Wednesday, July 3, 2013

My Anchor Holds


     It was the Fall of '06, and when I say "fall," I mean lots of things fell. That year ushered me into one of the most difficult seasons of my life. I finally faced some inner demons and let my wife in on the secret which led us to recovery. It was hard, humiliating. Close relationships I had began to morph and not for the better. And being in "the ministry" was challenging and lonely.
     A year later, my mom died. Nothing gets you ready for the loss of a parent. Even if they did offer a class on preparing for the death of loved ones, it still wouldn't anesthetize the pain of hearing the dreaded news. So I went into mourning, and two months later found out my dad had stage four lung cancer. He died three weeks later. My grief had been doubled in less than three months (Bear with me, there's a light at the end of this dark tunnel).
     A month after my dad's passing, my wife was diagnosed with a tumor in her head. That was in April, and May found us in San Diego facing a major brain surgery and the rest of the year was focused on her getting better. Three traumas in a five month span.
     By the end of 2008, I was in a low-grade depression, but still trying to fulfill all my duties as a husband of a wife post-surgery, father of three kids 5 years old and under, and youth pastor who's calendar was just as full as before all the surprises of the preceding year.
     In 2009, our house was ransacked and robbed. More loss. In 2010, our cat died suddenly (Pet owners will sympathize). I also resigned from my position at the church that I held for almost 17 years and was facing the unknown. A walk of faith ensued, but it was scary at times. Money was running out. I knew that I knew that God had revealed to me that my time at the church was done, but now what, Lord?
     Even after starting our non-profit ministry, we still needed to build our income back up. Financially, things were lean. But we trusted God to guide us and provide for us. Upon leaving my church, I had begged God if there was any way to let us stay in our home in Santa Clara. We love our house, we love our neighborhood (except when robbers drop in), and we love our school the kids are in. It was a long shot because those in the ministry know once you leave a church, it usually means a move. But God saw fit that we stay put.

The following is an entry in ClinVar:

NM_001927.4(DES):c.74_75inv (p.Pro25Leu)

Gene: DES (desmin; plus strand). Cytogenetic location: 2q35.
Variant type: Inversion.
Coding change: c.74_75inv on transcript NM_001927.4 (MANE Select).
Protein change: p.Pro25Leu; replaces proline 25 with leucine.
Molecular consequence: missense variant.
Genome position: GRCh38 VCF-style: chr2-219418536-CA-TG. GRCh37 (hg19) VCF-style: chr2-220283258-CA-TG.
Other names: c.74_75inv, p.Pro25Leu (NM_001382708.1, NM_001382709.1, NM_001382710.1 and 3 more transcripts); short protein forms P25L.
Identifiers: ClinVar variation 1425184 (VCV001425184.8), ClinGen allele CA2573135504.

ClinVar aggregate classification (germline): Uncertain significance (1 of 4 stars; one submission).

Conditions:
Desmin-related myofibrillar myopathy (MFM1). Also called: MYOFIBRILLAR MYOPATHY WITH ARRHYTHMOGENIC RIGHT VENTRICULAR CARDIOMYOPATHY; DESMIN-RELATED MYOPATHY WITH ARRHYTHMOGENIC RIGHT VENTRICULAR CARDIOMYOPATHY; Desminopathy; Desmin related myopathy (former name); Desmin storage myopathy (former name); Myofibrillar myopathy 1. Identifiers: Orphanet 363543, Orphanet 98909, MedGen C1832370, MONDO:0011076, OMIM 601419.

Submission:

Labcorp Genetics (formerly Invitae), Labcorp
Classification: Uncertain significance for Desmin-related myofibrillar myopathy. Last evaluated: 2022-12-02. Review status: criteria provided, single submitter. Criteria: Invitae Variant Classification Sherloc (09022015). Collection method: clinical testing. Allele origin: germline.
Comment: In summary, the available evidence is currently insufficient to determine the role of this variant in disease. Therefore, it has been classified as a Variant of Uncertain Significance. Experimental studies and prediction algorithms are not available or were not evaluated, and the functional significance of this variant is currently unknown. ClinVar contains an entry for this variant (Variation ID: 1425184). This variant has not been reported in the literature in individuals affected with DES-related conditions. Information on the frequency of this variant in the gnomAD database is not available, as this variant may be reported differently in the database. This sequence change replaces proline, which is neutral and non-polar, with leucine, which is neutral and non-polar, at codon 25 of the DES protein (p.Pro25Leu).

Through it all, we experienced God's faithfulness and provision in abundance. In all the loss, the body of Christ was right by our side. In the uncertainty of our finances, we were still able to survive in the expensive Silicon Valley, and that is miraculous. God was our anchor through it all.
     I paid our bills today. We're taken care of. Financial burdens that were looming for years have been lifted because of God's great provision and in His divine timing. Our ministry is established and we're not wondering what's next for us. It was a seven year season of white-knuckling on to God. We had no choice, but there could not have been a better choice if there were options. Yet, we need Him just as much today as we did yesterday or last month, or seven years ago.
     Seasons are a part of life. And your season will not imitate mine in detail or duration. But what will remain the same is the anchor that is Christ. If your season is bleak, seems unending and unbearable, don't let go. It is for a while only. And when things aren't so heavy, keep a tight grip. We never know what tomorrow may bring, but one thing that is solid, our Anchor holds.

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